Dredging at night was hard work. The pump inside the dredge clogged repeatedly, so Thacker took off his shirt and entered water up to his armpits to remove rocks, tree limbs, tires, and other debris, sometimes in below-freezing temperatures. Soon, ringworm-like sores crested along his arms, interwoven with his fading red and blue tattoos. Thacker’s supervisors gave him a cream for the skin lesions, and he began wearing long black cow-birthing gloves while he unclogged pumps. While Thacker knew that the water was contaminated — that was the point of the dredging — he felt relatively safe. After all, TVA was one of the oldest and most respected employers in the state, with a sterling reputation for worker safety.

Then, one night, the dredging stopped.

Sometime between December 2009 and January 2010, roughly halfway through the final, 500-foot-wide section of the Emory designated for cleanup, operators turned off the pumps that sucked the ash from the river. For a multi-billion dollar remediation project, this order was unprecedented. The dredges had been operating 24/7 in an effort to clean up the disaster area as quickly as possible, removing roughly 3,000 cubic yards of material — almost enough to fill an Olympic-sized swimming pool — each day. But official reports from TVA show that the dredging of the Emory encountered unusually high levels of contamination: Sediment samples showed that mercury levels were three times higher in the river than they were in coal ash from the holding pond that caused the disaster.

Then there was the nuclear waste. Continue reading

December 29, 2020 Posted by | employment, environment, history, legal, PERSONAL STORIES, politics, Reference, safety, secrets,lies and civil liberties, USA, wastes | Leave a comment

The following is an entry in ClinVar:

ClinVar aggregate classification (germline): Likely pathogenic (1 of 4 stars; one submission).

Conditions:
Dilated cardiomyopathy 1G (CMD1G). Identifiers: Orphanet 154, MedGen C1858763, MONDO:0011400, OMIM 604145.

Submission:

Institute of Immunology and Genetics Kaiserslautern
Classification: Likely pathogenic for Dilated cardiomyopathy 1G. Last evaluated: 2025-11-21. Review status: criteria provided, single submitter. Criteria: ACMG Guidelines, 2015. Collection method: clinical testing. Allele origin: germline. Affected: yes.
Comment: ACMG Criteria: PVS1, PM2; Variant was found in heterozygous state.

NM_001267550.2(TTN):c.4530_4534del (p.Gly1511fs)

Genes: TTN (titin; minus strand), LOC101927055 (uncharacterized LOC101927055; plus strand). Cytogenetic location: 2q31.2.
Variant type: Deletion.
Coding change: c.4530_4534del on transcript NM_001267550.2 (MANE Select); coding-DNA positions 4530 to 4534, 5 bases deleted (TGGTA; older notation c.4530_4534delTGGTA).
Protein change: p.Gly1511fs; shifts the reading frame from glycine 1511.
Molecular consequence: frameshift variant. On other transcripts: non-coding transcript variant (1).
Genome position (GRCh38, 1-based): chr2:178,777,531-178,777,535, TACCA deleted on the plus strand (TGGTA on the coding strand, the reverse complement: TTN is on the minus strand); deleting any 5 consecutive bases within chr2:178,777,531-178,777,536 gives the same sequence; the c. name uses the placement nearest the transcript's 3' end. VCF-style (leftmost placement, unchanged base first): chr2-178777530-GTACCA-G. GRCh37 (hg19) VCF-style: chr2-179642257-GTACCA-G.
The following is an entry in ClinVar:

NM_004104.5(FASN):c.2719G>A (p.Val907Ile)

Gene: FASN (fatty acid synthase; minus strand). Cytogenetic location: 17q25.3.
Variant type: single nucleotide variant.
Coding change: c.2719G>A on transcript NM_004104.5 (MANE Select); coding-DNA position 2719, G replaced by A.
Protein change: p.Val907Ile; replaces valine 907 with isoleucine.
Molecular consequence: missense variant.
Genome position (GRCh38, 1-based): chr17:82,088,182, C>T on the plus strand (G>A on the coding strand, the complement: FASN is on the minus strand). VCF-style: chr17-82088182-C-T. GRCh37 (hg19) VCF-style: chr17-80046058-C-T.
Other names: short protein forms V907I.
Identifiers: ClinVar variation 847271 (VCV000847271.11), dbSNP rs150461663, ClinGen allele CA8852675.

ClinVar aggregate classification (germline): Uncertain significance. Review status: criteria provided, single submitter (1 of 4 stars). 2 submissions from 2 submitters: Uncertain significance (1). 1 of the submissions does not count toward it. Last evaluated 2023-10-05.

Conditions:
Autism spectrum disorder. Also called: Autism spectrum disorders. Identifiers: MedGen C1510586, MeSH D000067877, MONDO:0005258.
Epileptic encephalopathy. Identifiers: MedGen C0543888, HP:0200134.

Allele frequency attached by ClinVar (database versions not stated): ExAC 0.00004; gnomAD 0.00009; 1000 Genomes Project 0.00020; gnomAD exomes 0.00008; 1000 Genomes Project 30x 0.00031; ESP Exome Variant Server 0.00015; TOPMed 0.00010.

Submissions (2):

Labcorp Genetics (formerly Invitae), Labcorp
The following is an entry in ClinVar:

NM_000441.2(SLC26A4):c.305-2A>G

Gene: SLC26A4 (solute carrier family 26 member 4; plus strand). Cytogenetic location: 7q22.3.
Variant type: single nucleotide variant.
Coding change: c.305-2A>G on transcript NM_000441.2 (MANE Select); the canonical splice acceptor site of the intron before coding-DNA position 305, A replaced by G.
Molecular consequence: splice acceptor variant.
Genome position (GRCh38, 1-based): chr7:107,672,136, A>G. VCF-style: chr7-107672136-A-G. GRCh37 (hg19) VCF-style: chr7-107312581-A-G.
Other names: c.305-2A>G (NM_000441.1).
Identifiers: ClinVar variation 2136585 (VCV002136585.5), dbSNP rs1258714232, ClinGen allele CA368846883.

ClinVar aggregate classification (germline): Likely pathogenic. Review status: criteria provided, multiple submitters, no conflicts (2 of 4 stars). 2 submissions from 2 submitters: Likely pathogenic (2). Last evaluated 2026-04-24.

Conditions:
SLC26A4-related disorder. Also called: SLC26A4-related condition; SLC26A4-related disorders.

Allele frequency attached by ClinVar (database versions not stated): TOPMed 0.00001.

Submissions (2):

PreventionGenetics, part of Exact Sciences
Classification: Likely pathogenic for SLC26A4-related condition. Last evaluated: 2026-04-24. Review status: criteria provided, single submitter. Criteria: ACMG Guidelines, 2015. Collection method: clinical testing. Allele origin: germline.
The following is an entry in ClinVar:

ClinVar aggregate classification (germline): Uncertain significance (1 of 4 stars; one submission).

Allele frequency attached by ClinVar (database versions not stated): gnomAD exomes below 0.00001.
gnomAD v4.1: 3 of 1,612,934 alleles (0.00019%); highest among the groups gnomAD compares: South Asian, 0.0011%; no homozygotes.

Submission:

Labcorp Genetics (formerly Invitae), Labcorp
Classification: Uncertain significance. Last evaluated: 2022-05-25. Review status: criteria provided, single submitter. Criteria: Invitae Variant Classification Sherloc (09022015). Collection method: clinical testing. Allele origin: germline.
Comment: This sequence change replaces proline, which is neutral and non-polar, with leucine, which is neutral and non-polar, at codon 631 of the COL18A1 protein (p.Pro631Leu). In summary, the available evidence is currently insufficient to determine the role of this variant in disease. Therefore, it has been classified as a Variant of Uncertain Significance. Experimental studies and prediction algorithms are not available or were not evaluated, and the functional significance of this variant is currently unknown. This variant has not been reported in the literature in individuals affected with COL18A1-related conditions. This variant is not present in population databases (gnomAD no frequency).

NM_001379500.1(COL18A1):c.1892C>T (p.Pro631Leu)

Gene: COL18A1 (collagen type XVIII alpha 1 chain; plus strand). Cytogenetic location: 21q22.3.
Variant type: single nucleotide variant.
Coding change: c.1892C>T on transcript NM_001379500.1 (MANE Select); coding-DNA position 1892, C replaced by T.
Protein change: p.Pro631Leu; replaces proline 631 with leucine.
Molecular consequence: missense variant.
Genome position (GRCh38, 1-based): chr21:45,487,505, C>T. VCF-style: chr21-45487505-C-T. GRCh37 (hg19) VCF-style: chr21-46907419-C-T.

How the marketing of American weapons determines U.S. foreign policy on China

Key Pentagon Official Turned China Policy Over to Arms Industry & Taiwan Supporters  October 28, 2020,  The triumph of corporate and foreign interests over one of the most consequential decisions regarding China is likely to bedevil U.S. foreign policy for years to come, writes Gareth Porter. https://consortiumnews.com/2020/10/28/key-pentagon-official-turned-china-policy-over-to-arms-industry-taiwan-supporters/   By Gareth Porter
The Grayzone   

When the United States finalized a set of seven arms sales packages to Taiwan in August, including 66 upgraded F-16 fighter planes and longer-range air-to-ground missiles that could hit sensitive targets on mainland China, it shifted U.S. policy sharply toward a much more aggressive stance on the geo-strategic island at the heart of military tensions between the United States and China.

Branded “Fortress Taiwan” by the Pentagon, the ambitious arms deal was engineered by Randall Schriver, a veteran pro-Taiwan activist and anti-China hardliner whose think tank had been financed by America’s biggest arms contractors and by the Taiwan government itself.  

Since assuming the post of assistant secretary of defense for Asian and Pacific security affairs in early 2018, Schriver has focused primarily on granting his major arms company patrons the vaunted arms deals they had sought for years.

The arms sales Schriver has overseen represent the most dangerous U.S. escalation against China in years. The weapons systems will give Taiwan the capability to strike Chinese military and civilian targets far inland, thus emboldening those determined to push for independence from China.